Clint Heyer pro­jects


Situated in­dus­trial process in­for­ma­tion.
ABB Norway, Postdoc, 2009.

Flashscope is de­signed to pro­vide in-situ live in­for­ma­tion to field op­er­a­tors in an in­dus­trial en­vi­ron­ment. It was en­vis­aged to have a flash­light-like em­bod­i­ment: some­thing that fit well in the set­ting and could be used sim­ply by shin­ing on a ob­ject of in­ter­est - such as a tank or pump. Overlaying in­for­ma­tion on to the ob­ject it­self means there is no con­fu­sion about the re­la­tion of data to phys­i­cal en­tity, and it works well in col­lab­o­ra­tive sce­nar­ios. Because the pro­jec­tion also adapts based on what part of the ob­ject is pointed at, it can be used for ex­am­ple to high­light par­tic­u­lar com­po­nents, or to show a vir­tual wa­ter line - in prin­ci­ple, giv­ing you x-ray vi­sion. In an­other use case demon­strated in the video, the sys­tem is used to bring up a schematic di­a­gram.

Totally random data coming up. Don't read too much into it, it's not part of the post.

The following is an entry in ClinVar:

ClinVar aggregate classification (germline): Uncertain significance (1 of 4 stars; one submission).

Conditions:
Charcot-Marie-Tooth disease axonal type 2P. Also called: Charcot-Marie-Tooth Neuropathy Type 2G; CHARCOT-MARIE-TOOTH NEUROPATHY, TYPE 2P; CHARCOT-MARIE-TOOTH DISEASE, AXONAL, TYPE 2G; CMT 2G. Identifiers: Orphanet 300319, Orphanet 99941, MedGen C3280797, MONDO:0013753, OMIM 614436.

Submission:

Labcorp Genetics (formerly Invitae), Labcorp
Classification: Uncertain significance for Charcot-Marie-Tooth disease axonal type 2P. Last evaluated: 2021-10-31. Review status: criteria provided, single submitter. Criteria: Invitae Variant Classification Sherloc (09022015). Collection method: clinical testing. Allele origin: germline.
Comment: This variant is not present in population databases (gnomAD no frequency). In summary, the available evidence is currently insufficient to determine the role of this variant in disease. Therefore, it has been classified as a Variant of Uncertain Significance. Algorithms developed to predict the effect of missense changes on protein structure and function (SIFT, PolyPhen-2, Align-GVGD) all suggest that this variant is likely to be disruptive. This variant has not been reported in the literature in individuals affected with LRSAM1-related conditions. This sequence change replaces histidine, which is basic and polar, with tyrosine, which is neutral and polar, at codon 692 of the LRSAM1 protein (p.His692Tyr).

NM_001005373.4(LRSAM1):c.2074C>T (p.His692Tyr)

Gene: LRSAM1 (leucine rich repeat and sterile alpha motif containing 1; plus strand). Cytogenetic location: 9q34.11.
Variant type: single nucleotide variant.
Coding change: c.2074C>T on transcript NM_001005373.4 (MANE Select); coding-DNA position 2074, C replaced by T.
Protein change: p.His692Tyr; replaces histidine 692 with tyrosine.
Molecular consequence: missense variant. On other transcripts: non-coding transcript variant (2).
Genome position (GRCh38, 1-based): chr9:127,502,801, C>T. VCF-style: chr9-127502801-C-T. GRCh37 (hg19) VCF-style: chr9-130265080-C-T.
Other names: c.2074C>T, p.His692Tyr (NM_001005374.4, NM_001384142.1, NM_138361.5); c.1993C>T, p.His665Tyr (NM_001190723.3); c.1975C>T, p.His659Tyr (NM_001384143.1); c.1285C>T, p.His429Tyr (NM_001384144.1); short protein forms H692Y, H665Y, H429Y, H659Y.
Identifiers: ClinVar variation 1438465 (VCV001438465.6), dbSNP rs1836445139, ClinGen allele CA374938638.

The pro­to­type seen here uses a mico laser pro­jec­tor and stan­dard USB cam­era. Self-calibration be­tween sur­face and cam­era-pro­jec­tor pair is per­formed au­to­mat­i­cally by pe­ri­od­i­cally show­ing a checker­board pat­tern and then com­put­ing a trans­for­ma­tion ma­trix based on the im­age as seen by the cam­era. This al­lows the sys­tem to match the pro­jec­tion to the sur­face.

Computer vi­sion tech­niques were used for ob­ject iden­ti­fi­ca­tion and track­ing. The al­go­rithm used (SURF) re­quires that at least one sam­ple im­age of an ob­ject is avail­able be­fore­hand. Interestingly, the rich tex­ture of real-world ob­jects en­hance the re­li­a­bil­ity of the sys­tem. In the test case, tex­tures needed to be printed and stuck to the rel­a­tively fea­ture-less per­spex tanks.